Wield Enabling Tool to Master CFD Meshing

The quality of essential simulation output depends absolutely on getting the mesh right. The kind of refinement and the type of mesh used should go by physics in place. For instance, a flow with dominant turbulence generation from the boundary layer separation needs a better focus on the boundary layer refinement to keep the Y+ = 1. A premixed combustion simulation in a SI engine will require an LES turbulence model and therefore a mesh refinement in the bulk to capture about 80% of turbulence kinetic energy there. Cases with moving parts in a fluid flow have to mesh with a priority to avoid negative volumes through dynamic meshing. Narrow gaps, a long list of parts in a big automobile assembly, etc.., are some overhead complexities demanding diligent craftsmanship.

This blog article shall apprise on the befitting advantages of “Ansys Fluent meshing” to thrive through such challenging meshing tasks

Endorsing motivators to adopt and benefit from Ansys Fluent Meshing

  • Generates polyhedral meshes, polyhedral prisms can easily uphold mesh quality for refined boundary layer regions.
  • Offers wrapping advantage to mesh large assemblies.
  • Parallel mode execution without using any HPC licenses, consistent speed scale-up.
  • Can run with both Solver and Pre-post license.

I choose to narrate some of my recent personal experiences as a CFD user to shed more light on these features of flair, which is worth a deep dive. Going by its craft, an electric motor meshing pursuit is the best fit to kick off this section.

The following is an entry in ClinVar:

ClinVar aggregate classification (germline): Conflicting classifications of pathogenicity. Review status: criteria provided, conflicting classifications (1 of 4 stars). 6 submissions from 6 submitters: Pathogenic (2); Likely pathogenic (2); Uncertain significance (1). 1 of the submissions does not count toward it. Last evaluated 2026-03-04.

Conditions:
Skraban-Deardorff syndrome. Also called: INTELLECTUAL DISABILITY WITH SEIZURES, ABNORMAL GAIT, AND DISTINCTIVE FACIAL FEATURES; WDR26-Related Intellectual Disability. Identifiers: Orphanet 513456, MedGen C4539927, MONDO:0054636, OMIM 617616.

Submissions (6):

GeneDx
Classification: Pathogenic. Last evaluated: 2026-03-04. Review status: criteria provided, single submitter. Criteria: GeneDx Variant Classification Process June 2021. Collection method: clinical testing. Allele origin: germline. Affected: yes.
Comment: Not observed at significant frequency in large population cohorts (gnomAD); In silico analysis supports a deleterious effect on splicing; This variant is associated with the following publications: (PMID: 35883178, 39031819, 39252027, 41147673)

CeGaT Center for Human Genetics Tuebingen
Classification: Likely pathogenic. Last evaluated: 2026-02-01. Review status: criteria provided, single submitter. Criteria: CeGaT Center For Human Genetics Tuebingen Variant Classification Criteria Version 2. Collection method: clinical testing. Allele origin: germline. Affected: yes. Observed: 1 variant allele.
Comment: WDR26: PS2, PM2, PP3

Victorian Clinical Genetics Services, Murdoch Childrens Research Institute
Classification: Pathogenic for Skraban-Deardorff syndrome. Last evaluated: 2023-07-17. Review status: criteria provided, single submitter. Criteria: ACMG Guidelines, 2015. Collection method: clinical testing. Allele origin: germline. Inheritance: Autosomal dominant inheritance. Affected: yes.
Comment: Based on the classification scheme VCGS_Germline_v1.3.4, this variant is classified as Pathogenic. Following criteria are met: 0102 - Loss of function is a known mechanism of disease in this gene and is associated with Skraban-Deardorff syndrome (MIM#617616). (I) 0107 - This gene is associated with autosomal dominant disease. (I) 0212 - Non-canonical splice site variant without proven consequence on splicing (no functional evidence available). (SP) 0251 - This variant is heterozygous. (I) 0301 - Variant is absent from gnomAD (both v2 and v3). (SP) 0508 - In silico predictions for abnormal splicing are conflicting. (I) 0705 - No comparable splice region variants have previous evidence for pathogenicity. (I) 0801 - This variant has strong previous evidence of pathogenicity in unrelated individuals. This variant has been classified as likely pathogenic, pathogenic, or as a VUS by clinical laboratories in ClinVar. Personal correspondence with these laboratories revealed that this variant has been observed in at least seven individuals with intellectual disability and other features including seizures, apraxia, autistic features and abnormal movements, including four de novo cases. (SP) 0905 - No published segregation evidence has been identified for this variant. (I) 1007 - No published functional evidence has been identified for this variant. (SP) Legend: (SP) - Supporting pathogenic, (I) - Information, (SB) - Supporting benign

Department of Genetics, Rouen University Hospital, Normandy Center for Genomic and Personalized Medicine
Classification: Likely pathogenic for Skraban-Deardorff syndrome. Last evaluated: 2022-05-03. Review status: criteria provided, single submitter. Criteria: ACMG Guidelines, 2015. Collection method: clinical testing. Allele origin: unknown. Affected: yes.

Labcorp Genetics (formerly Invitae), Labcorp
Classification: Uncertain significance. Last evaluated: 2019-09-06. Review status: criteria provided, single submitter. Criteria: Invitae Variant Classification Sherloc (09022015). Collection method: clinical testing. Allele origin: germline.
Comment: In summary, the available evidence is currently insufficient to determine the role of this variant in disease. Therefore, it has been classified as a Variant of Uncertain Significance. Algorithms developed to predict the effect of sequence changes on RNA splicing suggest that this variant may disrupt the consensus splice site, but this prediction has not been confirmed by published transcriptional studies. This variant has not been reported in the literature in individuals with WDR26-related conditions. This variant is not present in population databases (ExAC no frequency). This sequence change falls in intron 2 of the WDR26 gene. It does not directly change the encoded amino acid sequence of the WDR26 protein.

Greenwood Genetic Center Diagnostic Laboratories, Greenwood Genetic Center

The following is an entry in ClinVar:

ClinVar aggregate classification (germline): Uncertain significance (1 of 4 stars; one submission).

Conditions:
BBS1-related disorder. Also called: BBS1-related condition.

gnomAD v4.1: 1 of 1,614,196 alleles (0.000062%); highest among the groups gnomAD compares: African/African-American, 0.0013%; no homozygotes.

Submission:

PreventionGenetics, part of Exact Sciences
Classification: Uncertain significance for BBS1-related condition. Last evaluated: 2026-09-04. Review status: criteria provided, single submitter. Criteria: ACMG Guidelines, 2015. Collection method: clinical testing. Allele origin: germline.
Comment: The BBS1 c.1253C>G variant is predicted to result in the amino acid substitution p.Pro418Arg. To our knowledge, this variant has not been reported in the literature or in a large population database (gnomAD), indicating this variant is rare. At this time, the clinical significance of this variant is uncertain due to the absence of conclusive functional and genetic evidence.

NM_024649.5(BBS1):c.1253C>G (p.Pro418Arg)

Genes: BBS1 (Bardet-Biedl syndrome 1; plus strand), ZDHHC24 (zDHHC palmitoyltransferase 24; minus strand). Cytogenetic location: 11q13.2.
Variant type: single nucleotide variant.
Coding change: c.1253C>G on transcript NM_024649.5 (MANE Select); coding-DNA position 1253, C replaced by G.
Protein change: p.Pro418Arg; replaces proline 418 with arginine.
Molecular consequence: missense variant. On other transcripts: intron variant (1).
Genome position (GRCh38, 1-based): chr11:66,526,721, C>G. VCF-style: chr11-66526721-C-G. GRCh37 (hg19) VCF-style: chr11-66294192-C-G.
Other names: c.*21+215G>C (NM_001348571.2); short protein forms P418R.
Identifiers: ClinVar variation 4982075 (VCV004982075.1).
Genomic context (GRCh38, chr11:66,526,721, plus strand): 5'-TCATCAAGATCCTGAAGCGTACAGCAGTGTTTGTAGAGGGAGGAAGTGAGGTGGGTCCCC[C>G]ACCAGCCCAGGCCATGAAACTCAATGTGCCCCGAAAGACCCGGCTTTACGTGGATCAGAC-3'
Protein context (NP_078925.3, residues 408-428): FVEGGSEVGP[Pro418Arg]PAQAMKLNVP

While performing a Conjugate heat transfer analysis for an electric motor I faced few challenges with mesh generation. Fluent meshing with its guided task-based workflows and best in place algorithm helped in meshing complex geometry with good quality within less time & economical mesh count. In this post, I will be discussing the fluent meshing approach & how it helped with the pre-processing for motor thermal analysis.

For the electric motor analysis, I was able to achieve conformal mesh with good mesh quality but the mesh count was higher initially. Higher mesh count will consume more solving time & hence I was looking up for options that can help me reduce the mesh count & still preserve the mesh quality. One of the reasons for high mesh count was the proximity settings where the solids were also meshed with a fine sizing to maintain conformal mesh. So, a non-conformal mesh approach was utilized with solids having a bit coarse mesh which provided an advantage to generate a fine mesh to the fluid regions. With fine-mesh confined to the fluid regions, mesh count with a non-conformal approach was reduced to ~60%. But with non-conformal mesh, I had to invest time in assigning the mesh interfaces, which eventually consumed more time as multiple mesh interfaces are involved.

The same model was tried in fluent meshing under the conformal polyhexcore mesh approach, this time with prism boundary layers included. 8 cores were used for parallel meshing which exponentially reduced the meshing time. The mesh count was reduced to 40% compared to the tetrahedral mesh & the mesh quality was within the acceptable limits. For the boundary layer resolution as well, the polyhedral prisms helped in maintaining the quality compared to tetrahedral prisms within narrow air gap regions. Results for the 3 cases were compared & there was a good agreement. So, from this experience, I observed that fluent meshing can help in reducing the pre-processing time to a greater extent & I would highly recommend this approach. In the next part, I will be discussing more regarding various capabilities provided in fluent meshing which will highlight the extent to which fluent meshing can simplify pre-processing work.